Identify Reformation Through Vegan Communities

  • Amanda Yvette Wolfer MacEwan University

Abstract

Through content analysis of three relevant research essays, this study examines how vegan communities contribute to the reformation of the cultural identity of vegan-identifying persons. Jessica Greenebaum’s (2012) research on identity and authenticity studies the different ways in which people classify themselves, and how they negotiate and reform their cultural identities. Elizabeth Cherry’s (2006) research on veganism as a cultural movement emphasizes the importance that a strong social network has on maintaining a vegan lifestyle. Finally, Mary Jane Collier’s (2015) article on identity and communication identifies norms, symbols, and meanings unique to the vegan culture and community. I hypothesize that ethical concerns are the main force behind adopting a vegan lifestyle. I want to further understand the role that community plays in forming a vegan identity, and, overall, to affirm that community is essential to maintaining, and thriving in, a vegan lifestyle. Vegan individuals, who are able to connect with other vegans, adhere more strictly to a plant-based diet. In comparison, vegans who do not partake in any social organizations or vegan networks are more likely to adapt the definition of veganism to fit their lifestyle. Community and networks play a considerable role in accountability, and they allow people not only to define themselves as vegan, but also permit others to identify as vegan, too.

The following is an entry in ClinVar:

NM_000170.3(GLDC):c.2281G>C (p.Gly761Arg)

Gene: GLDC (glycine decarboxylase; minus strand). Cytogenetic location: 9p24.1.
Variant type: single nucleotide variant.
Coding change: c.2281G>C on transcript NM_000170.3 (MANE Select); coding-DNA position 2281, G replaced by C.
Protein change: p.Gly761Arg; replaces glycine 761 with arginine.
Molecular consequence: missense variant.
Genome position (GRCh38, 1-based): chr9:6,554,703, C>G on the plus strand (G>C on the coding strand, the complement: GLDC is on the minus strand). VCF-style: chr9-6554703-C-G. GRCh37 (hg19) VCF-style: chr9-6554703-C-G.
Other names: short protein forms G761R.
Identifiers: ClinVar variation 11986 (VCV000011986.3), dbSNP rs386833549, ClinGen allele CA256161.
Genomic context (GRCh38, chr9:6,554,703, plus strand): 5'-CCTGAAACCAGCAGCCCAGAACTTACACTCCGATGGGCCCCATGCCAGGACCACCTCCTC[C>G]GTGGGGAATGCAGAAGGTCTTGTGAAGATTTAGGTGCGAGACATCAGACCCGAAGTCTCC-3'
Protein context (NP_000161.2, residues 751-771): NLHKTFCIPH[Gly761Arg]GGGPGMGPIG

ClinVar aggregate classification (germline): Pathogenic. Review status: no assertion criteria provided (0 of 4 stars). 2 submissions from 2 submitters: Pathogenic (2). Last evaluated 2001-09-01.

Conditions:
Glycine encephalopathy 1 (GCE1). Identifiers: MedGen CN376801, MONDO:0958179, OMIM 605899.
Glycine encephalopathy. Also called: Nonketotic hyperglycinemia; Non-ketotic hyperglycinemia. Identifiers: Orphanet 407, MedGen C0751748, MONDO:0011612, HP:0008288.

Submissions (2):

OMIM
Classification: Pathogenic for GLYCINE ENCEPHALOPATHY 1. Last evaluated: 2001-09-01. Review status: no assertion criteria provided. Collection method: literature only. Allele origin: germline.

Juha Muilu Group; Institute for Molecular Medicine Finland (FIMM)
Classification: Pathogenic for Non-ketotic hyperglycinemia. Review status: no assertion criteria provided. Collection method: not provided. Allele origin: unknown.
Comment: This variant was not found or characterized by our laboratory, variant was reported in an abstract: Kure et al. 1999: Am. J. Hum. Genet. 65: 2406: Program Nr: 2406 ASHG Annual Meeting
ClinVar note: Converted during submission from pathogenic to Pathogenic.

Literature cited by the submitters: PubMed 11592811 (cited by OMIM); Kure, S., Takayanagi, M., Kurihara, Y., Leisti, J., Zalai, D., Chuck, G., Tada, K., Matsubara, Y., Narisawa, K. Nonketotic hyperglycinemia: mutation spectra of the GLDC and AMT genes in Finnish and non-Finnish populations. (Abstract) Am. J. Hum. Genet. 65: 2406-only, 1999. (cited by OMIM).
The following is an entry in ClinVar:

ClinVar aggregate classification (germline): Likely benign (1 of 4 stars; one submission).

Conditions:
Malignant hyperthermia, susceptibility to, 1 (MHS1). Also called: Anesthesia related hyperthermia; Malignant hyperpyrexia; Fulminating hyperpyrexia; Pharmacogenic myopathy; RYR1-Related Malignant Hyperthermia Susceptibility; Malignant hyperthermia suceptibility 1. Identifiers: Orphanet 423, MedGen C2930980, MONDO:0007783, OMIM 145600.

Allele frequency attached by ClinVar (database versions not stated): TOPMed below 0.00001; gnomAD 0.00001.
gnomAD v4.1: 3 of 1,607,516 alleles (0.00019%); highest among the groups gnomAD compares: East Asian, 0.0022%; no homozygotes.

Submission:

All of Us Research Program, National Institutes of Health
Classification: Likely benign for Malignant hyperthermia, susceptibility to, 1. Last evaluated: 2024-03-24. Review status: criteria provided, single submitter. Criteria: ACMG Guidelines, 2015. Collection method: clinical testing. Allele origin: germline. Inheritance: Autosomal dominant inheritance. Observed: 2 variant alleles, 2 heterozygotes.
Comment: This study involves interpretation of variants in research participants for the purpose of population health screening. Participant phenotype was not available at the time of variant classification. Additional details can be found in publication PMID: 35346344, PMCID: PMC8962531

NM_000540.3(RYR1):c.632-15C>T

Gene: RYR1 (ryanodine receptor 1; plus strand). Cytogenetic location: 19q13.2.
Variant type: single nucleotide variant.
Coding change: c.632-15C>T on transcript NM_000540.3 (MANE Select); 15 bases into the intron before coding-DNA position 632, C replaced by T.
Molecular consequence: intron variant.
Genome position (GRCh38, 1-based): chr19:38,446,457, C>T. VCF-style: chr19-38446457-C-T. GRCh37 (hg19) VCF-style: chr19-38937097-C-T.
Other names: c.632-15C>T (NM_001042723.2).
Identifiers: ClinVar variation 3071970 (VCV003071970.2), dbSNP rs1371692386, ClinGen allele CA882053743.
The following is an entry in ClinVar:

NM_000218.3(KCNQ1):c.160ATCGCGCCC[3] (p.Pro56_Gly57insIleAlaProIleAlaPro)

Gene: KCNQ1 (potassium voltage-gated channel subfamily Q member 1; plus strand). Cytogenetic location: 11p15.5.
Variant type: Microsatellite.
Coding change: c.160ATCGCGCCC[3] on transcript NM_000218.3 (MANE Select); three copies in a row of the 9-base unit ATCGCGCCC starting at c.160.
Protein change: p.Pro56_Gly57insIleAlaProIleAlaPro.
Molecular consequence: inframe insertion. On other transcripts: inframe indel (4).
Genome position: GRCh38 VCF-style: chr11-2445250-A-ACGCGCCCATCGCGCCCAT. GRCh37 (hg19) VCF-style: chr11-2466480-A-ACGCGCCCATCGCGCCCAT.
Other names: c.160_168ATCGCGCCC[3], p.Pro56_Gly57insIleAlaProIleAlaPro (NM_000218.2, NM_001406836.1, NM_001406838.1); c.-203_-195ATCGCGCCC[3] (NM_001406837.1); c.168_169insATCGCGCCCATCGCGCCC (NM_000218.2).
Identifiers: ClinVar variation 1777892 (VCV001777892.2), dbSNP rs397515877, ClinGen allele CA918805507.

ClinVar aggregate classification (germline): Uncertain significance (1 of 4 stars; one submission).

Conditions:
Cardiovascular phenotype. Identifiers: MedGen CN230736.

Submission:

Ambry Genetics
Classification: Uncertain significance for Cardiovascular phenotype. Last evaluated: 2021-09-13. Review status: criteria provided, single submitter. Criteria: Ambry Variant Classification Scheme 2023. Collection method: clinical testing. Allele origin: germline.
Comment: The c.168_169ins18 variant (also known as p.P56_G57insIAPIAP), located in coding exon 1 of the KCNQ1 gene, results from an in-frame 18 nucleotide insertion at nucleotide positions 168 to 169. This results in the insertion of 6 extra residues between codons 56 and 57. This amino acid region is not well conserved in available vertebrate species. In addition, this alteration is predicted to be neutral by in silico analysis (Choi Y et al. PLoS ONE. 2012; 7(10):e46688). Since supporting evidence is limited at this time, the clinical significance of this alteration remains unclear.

Published
2017-10-19
How to Cite
Wolfer, A. (2017). Identify Reformation Through Vegan Communities. Earth Common Journal, 7(1), 58-64. Retrieved from https://journals.macewan.ca/earthcommon/article/view/1239